Performance Factors (continued)
Another way that designers help you out is by carefully selecting wing camber. I can’t get into too much detail here because I’m not an aeronautical engineer, but I can give you a general idea of how the camber affects lift.
For a VERY basic understanding, lets compare the wings of a trainer, with those of a supersonic jet.
The wing on the left is that of a F104 Starfighter, capable of reaching speeds of Mach 2, and on the right is a run-of-the-mill Cessna (it’s a 177), capable of 140 knots on a good day. Notice the chord difference. The Starfighter’s wing is EXTREMELY thin in comparison – the air has a shorter distance to travel around the wing and less of a pressure drop is created.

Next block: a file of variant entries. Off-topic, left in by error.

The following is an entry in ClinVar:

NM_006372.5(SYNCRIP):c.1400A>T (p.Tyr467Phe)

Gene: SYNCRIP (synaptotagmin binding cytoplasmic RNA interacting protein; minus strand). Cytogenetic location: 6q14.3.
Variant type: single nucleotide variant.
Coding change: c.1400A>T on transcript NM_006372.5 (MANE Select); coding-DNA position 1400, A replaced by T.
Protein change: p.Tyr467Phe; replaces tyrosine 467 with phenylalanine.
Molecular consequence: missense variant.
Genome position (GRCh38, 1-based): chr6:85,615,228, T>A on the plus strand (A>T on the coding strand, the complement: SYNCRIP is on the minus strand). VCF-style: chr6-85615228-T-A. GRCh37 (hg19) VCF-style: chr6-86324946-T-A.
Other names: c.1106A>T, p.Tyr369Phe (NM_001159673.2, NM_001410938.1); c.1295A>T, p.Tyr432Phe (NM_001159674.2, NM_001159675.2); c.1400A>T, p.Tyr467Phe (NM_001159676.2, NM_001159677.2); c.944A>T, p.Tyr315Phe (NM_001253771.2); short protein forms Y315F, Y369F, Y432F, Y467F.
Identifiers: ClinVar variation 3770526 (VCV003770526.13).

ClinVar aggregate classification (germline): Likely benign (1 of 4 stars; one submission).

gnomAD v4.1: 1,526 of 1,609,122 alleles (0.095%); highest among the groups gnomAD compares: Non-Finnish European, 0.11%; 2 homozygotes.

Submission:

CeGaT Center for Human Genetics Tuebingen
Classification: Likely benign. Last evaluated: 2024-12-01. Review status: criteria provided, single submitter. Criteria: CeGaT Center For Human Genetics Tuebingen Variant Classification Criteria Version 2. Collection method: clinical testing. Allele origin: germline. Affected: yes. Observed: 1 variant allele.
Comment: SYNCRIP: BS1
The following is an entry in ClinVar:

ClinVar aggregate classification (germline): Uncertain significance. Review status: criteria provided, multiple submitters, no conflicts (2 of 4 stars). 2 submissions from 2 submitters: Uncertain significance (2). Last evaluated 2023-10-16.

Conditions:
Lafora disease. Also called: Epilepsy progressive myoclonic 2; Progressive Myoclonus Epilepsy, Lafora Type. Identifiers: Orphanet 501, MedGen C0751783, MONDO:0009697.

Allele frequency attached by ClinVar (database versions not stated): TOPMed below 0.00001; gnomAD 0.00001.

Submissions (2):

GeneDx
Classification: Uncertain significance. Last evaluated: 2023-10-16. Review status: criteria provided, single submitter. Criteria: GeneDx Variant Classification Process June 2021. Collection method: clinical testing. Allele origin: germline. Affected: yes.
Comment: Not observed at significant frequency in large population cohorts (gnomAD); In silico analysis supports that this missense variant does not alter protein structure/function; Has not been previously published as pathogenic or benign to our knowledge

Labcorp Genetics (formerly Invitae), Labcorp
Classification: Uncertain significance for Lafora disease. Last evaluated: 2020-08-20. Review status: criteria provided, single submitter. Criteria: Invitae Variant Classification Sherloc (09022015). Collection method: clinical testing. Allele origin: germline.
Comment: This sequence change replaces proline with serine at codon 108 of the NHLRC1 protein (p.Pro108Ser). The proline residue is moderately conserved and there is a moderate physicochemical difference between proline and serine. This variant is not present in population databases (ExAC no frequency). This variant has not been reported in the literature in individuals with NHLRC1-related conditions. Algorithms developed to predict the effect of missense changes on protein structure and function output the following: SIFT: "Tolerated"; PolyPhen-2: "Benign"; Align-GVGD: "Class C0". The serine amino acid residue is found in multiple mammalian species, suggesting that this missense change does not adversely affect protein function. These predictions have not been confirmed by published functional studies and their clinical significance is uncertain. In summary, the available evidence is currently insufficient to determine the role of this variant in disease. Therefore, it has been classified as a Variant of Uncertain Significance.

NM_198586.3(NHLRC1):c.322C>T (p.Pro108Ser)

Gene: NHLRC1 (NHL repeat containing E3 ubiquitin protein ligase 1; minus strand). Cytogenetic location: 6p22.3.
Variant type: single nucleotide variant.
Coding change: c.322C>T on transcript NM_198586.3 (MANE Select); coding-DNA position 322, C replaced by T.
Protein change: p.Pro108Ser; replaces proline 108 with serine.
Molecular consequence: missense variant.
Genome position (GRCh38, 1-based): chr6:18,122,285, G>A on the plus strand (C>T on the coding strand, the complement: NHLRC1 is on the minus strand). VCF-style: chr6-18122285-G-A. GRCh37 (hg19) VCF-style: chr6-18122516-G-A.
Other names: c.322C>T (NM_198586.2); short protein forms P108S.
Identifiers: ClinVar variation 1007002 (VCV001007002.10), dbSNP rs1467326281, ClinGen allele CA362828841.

To keep from stalling, the Starfighter has to be flown very quickly – it’s stall speed is roughly 200 knots, while the Cessna will stall at around 50 knots.
So why don’t all airplanes have big fat wings? When a wing generates lift, it also generates Induced Drag (remember that article?). If the wing is too good at producing lift then at higher speeds it will create so much drag (drag quadruples when you double your speed) that the shape becomes problematic.
Dihedral affects lateral stability (roll). The more dihedral you have (to a point, obviously), the more of a tendency the airplane is going to have toward rolling wings level. The opposite is true as well – except that negative dihedral is called anhedral. An unstable airframe is favored in situations where agility is required (this is also why fighters have an aft CG).
In the next section we’ll look at wing shapes.